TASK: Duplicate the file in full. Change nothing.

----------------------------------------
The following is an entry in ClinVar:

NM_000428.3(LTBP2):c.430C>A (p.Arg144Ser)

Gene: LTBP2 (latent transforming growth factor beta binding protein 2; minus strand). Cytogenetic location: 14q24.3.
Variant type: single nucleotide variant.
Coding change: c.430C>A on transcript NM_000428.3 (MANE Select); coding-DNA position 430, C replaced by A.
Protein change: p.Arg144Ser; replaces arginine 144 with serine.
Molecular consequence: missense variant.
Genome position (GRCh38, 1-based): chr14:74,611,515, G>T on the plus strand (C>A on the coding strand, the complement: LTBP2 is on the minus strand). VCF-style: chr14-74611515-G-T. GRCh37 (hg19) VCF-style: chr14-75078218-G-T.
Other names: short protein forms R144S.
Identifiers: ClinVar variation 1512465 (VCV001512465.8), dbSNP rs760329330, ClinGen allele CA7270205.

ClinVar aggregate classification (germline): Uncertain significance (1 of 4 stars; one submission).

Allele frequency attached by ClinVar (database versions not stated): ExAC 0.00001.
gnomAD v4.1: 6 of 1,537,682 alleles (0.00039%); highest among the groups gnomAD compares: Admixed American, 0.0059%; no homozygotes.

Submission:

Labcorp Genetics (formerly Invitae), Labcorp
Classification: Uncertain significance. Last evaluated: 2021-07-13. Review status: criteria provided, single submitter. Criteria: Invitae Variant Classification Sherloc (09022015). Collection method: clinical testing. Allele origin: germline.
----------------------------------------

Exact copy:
The following is an entry in ClinVar:

NM_000428.3(LTBP2):c.430C>A (p.Arg144Ser)

Gene: LTBP2 (latent transforming growth factor beta binding protein 2; minus strand). Cytogenetic location: 14q24.3.
Variant type: single nucleotide variant.
Coding change: c.430C>A on transcript NM_000428.3 (MANE Select); coding-DNA position 430, C replaced by A.
Protein change: p.Arg144Ser; replaces arginine 144 with serine.
Molecular consequence: missense variant.
Genome position (GRCh38, 1-based): chr14:74,611,515, G>T on the plus strand (C>A on the coding strand, the complement: LTBP2 is on the minus strand). VCF-style: chr14-74611515-G-T. GRCh37 (hg19) VCF-style: chr14-75078218-G-T.
Other names: short protein forms R144S.
Identifiers: ClinVar variation 1512465 (VCV001512465.8), dbSNP rs760329330, ClinGen allele CA7270205.

ClinVar aggregate classification (germline): Uncertain significance (1 of 4 stars; one submission).

Allele frequency attached by ClinVar (database versions not stated): ExAC 0.00001.
gnomAD v4.1: 6 of 1,537,682 alleles (0.00039%); highest among the groups gnomAD compares: Admixed American, 0.0059%; no homozygotes.

Submission:

Labcorp Genetics (formerly Invitae), Labcorp
Classification: Uncertain significance. Last evaluated: 2021-07-13. Review status: criteria provided, single submitter. Criteria: Invitae Variant Classification Sherloc (09022015). Collection method: clinical testing. Allele origin: germline.